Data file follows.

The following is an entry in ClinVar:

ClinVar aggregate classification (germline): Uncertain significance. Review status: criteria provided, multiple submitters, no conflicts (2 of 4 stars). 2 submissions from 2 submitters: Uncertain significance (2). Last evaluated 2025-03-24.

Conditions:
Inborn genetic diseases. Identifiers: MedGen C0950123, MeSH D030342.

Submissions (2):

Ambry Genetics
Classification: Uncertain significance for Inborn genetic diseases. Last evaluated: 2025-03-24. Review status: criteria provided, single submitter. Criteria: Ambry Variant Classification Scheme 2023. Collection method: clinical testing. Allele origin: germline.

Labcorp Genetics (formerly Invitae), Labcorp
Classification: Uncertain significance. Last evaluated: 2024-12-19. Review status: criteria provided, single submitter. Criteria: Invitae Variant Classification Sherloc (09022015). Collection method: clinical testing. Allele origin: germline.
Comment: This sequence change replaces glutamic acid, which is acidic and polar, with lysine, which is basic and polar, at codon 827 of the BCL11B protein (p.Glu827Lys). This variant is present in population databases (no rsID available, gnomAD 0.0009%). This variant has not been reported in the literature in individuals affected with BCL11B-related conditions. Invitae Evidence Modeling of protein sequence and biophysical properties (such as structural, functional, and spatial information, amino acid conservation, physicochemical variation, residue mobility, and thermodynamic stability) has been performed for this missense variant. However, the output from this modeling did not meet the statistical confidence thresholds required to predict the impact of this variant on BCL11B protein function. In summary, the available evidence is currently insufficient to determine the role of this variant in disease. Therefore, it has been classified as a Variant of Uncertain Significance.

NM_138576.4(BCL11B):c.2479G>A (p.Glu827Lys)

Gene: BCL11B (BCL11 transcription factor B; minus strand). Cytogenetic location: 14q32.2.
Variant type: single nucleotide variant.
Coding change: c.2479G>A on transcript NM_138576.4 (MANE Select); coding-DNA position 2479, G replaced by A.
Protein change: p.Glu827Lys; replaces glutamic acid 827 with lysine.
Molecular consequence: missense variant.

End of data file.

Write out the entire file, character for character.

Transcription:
The following is an entry in ClinVar:

ClinVar aggregate classification (germline): Uncertain significance. Review status: criteria provided, multiple submitters, no conflicts (2 of 4 stars). 2 submissions from 2 submitters: Uncertain significance (2). Last evaluated 2025-03-24.

Conditions:
Inborn genetic diseases. Identifiers: MedGen C0950123, MeSH D030342.

Submissions (2):

Ambry Genetics
Classification: Uncertain significance for Inborn genetic diseases. Last evaluated: 2025-03-24. Review status: criteria provided, single submitter. Criteria: Ambry Variant Classification Scheme 2023. Collection method: clinical testing. Allele origin: germline.

Labcorp Genetics (formerly Invitae), Labcorp
Classification: Uncertain significance. Last evaluated: 2024-12-19. Review status: criteria provided, single submitter. Criteria: Invitae Variant Classification Sherloc (09022015). Collection method: clinical testing. Allele origin: germline.
Comment: This sequence change replaces glutamic acid, which is acidic and polar, with lysine, which is basic and polar, at codon 827 of the BCL11B protein (p.Glu827Lys). This variant is present in population databases (no rsID available, gnomAD 0.0009%). This variant has not been reported in the literature in individuals affected with BCL11B-related conditions. Invitae Evidence Modeling of protein sequence and biophysical properties (such as structural, functional, and spatial information, amino acid conservation, physicochemical variation, residue mobility, and thermodynamic stability) has been performed for this missense variant. However, the output from this modeling did not meet the statistical confidence thresholds required to predict the impact of this variant on BCL11B protein function. In summary, the available evidence is currently insufficient to determine the role of this variant in disease. Therefore, it has been classified as a Variant of Uncertain Significance.

NM_138576.4(BCL11B):c.2479G>A (p.Glu827Lys)

Gene: BCL11B (BCL11 transcription factor B; minus strand). Cytogenetic location: 14q32.2.
Variant type: single nucleotide variant.
Coding change: c.2479G>A on transcript NM_138576.4 (MANE Select); coding-DNA position 2479, G replaced by A.
Protein change: p.Glu827Lys; replaces glutamic acid 827 with lysine.
Molecular consequence: missense variant.